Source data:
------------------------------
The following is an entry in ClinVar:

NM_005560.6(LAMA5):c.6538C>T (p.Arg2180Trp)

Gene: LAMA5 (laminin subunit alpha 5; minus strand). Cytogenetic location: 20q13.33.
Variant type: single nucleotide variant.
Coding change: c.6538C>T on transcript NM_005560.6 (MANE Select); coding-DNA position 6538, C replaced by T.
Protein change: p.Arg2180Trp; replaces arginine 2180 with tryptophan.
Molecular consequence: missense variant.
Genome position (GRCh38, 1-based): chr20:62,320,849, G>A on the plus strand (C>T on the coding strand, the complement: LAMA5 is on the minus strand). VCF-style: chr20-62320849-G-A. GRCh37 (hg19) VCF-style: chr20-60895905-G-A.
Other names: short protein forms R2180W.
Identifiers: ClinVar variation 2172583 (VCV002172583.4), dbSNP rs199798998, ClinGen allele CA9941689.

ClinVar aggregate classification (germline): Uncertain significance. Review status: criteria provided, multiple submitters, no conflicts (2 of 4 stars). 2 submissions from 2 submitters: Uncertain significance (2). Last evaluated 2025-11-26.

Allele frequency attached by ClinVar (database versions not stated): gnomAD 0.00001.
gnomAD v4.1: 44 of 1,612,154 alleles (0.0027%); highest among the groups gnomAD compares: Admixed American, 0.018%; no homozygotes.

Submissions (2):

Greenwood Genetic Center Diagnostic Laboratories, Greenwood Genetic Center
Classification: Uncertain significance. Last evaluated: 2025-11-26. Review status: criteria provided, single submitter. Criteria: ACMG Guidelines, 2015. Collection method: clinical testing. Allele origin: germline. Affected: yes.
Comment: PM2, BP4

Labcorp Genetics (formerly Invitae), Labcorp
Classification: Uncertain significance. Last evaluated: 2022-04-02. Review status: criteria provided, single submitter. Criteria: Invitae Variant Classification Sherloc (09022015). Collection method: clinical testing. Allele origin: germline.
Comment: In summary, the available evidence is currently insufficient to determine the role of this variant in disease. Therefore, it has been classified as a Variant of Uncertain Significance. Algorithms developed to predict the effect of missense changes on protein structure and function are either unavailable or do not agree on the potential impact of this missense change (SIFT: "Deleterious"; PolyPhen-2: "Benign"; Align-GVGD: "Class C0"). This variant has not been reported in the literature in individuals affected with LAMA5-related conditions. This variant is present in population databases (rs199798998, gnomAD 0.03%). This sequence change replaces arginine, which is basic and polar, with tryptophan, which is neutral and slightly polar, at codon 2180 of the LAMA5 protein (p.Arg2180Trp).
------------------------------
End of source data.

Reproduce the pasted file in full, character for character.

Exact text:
The following is an entry in ClinVar:

NM_005560.6(LAMA5):c.6538C>T (p.Arg2180Trp)

Gene: LAMA5 (laminin subunit alpha 5; minus strand). Cytogenetic location: 20q13.33.
Variant type: single nucleotide variant.
Coding change: c.6538C>T on transcript NM_005560.6 (MANE Select); coding-DNA position 6538, C replaced by T.
Protein change: p.Arg2180Trp; replaces arginine 2180 with tryptophan.
Molecular consequence: missense variant.
Genome position (GRCh38, 1-based): chr20:62,320,849, G>A on the plus strand (C>T on the coding strand, the complement: LAMA5 is on the minus strand). VCF-style: chr20-62320849-G-A. GRCh37 (hg19) VCF-style: chr20-60895905-G-A.
Other names: short protein forms R2180W.
Identifiers: ClinVar variation 2172583 (VCV002172583.4), dbSNP rs199798998, ClinGen allele CA9941689.

ClinVar aggregate classification (germline): Uncertain significance. Review status: criteria provided, multiple submitters, no conflicts (2 of 4 stars). 2 submissions from 2 submitters: Uncertain significance (2). Last evaluated 2025-11-26.

Allele frequency attached by ClinVar (database versions not stated): gnomAD 0.00001.
gnomAD v4.1: 44 of 1,612,154 alleles (0.0027%); highest among the groups gnomAD compares: Admixed American, 0.018%; no homozygotes.

Submissions (2):

Greenwood Genetic Center Diagnostic Laboratories, Greenwood Genetic Center
Classification: Uncertain significance. Last evaluated: 2025-11-26. Review status: criteria provided, single submitter. Criteria: ACMG Guidelines, 2015. Collection method: clinical testing. Allele origin: germline. Affected: yes.
Comment: PM2, BP4

Labcorp Genetics (formerly Invitae), Labcorp
Classification: Uncertain significance. Last evaluated: 2022-04-02. Review status: criteria provided, single submitter. Criteria: Invitae Variant Classification Sherloc (09022015). Collection method: clinical testing. Allele origin: germline.
Comment: In summary, the available evidence is currently insufficient to determine the role of this variant in disease. Therefore, it has been classified as a Variant of Uncertain Significance. Algorithms developed to predict the effect of missense changes on protein structure and function are either unavailable or do not agree on the potential impact of this missense change (SIFT: "Deleterious"; PolyPhen-2: "Benign"; Align-GVGD: "Class C0"). This variant has not been reported in the literature in individuals affected with LAMA5-related conditions. This variant is present in population databases (rs199798998, gnomAD 0.03%). This sequence change replaces arginine, which is basic and polar, with tryptophan, which is neutral and slightly polar, at codon 2180 of the LAMA5 protein (p.Arg2180Trp).